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  • CROUCHING DYER, HIDDEN BACON

    Francis Bacon’s haunting Portrait of George Dyer Crouching comes up at Sotheby’s contemporary art evening auction in New York in May. It is the first in a series of ten monumental portraits of Dyer created between 1966 and 1968 and it has never been on the auction market before. Dyer is portrayed shirtless, crouched over his discarded shirt like a predator over his prey, his head depicted in triplicate as it turns towards the viewer, combining Dyer’s face with Bacon’s, nodding to their indivisibility. This image of the entwined head is among the best examples within Bacon’s oeuvre – a significant motif that would persist throughout his work. The revolutionary impact that Dyer and Bacon had on each other’s lives can be felt palpably here, as the first painting in a series that would, over years, chronicle the seduction and sadness, frustration and fulfillment, tension and collapse that underlined one of the most tempestuous relationships in art history.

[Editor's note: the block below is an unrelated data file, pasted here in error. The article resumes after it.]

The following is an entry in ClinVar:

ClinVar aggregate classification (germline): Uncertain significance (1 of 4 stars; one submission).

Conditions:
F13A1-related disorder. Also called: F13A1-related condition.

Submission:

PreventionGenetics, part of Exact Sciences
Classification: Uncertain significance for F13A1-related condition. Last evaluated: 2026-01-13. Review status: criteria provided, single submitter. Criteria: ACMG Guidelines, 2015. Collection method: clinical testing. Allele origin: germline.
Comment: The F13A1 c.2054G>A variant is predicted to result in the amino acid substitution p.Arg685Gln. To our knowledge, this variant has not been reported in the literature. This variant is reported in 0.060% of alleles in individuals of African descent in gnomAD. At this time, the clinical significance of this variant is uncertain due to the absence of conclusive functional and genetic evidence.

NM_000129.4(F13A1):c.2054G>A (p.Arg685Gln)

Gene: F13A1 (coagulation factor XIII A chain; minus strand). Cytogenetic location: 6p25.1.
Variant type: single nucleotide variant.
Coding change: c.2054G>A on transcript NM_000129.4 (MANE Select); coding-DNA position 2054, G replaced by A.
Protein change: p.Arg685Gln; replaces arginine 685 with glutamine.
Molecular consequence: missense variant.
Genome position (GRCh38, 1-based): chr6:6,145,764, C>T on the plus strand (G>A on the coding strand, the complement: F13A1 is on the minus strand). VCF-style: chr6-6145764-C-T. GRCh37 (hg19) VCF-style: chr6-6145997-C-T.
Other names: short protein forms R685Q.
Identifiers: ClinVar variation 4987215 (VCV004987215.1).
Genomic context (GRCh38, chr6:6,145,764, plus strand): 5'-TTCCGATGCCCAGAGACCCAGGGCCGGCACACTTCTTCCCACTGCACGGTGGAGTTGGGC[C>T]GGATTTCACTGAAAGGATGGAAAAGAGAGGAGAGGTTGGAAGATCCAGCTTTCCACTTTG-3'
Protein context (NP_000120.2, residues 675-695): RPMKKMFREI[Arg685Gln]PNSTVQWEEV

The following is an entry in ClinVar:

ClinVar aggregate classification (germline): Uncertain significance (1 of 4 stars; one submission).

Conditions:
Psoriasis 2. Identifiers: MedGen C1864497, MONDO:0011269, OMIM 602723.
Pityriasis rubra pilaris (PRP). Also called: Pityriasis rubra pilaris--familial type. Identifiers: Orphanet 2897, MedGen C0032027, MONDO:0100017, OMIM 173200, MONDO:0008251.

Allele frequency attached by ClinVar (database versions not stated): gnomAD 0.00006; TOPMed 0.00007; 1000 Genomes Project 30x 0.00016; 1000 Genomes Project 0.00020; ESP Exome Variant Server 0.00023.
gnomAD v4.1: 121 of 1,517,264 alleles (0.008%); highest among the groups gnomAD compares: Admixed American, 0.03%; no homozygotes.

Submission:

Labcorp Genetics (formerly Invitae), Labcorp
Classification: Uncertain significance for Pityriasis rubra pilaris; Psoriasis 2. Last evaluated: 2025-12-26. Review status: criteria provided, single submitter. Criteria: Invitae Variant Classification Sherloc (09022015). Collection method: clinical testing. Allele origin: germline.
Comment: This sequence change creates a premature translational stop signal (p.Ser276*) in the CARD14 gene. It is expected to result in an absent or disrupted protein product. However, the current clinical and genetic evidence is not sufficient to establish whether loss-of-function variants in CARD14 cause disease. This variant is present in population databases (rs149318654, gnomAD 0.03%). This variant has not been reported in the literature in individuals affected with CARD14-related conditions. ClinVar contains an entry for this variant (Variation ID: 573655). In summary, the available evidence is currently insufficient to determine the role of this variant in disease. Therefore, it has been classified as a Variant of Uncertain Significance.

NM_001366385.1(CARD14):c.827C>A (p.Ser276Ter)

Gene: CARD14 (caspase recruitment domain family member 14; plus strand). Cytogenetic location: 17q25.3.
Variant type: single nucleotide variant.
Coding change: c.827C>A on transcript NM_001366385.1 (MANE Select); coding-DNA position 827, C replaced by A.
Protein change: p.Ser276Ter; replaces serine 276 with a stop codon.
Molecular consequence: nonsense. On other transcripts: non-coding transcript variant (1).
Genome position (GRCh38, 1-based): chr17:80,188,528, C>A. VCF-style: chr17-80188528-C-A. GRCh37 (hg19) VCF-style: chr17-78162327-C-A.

It was acquired from The Marlborough Gallery in 1970 and has not been on the market since. It is the first full-scale portrait of Dyer at auction since another from this same cycle, George Dyer Talking, sold in 2014 for $70 million – establishing the record for any single-panel portrait by Bacon. The centerpiece of Francis Bacon: Man and Beast held at the Royal Academy of Arts, London in 2022 Portrait of George Dyer Crouching is estimated at between $30 million and $50 million.

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